Senior executives said Kenya will be the second African country after South Africa where the new technology dubbed “Velocity Road Patching “will be used to repair roads.
“Modern transport infrastructure is critical to the overall development of the Kenyan economy. As stakeholders, we must invest in innovative technologies to upgrade our roads and highways,” said AEA CEO Nicholas Kithinji.
AEA, the oldest supplier of industrial weighing equipment in the region, has partnered with a British company to roll out the road surface maintenance technology.
The British company will supply equipment for filling potholes using cold asphalt based technology to Avery East Africa.
Kithinji told reporters that Kenyan regulatory agencies have already approved the technology that will be used by construction firms to repair road surface in a fast and efficient manner.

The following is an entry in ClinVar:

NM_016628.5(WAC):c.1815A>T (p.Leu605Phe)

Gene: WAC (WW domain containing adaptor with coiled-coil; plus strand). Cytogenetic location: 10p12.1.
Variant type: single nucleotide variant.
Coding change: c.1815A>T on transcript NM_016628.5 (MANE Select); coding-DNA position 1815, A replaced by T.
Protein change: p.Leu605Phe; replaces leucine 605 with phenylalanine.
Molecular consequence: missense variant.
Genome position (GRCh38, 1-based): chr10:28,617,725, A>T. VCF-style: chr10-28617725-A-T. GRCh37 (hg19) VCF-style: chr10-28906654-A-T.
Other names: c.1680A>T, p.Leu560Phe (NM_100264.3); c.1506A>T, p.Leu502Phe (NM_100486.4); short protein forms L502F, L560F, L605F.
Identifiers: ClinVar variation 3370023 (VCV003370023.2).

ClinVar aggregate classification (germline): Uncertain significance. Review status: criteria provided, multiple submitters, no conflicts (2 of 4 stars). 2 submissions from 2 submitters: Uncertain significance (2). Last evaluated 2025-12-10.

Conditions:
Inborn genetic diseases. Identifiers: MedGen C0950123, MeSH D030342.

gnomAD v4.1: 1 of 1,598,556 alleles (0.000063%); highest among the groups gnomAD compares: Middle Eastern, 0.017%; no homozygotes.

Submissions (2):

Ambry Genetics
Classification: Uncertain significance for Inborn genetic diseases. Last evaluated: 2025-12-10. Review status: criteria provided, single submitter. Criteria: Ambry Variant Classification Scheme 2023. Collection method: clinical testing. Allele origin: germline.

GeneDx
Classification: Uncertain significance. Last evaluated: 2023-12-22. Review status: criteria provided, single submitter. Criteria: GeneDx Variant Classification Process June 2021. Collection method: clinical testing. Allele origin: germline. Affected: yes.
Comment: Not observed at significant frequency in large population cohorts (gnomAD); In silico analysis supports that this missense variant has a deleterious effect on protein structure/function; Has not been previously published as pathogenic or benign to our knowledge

“We have acquired a technology whose efficacy in filling potholes has been a resounding success in other parts of the world. This innovative technology will help upgrade the state of our roads and minimize accidents,” said Kithinji, adding that his company has adequate trained personnel to apply the velocity road patching technology.
Kithinji said the innovative roads repair technology will be piloted in Nairobi and will later be rolled out in other parts of the country.
Engineer George Njoroge, AEA Chairman, noted that a conducive policy and regulatory environment has encouraged private corporations to invest in modernization of roads.
“Improved state of our roads will reduce the cost of doing business, create new jobs and boost economic growth. We have invested in technological solutions to boost repair of roads,” he said.
The chairman noted that the improved state of the roads will reduce the cost of doing business significantly in the country, which will create numerous business opportunities for Kenyans that translates to improvement of the country’s GDP. Enditem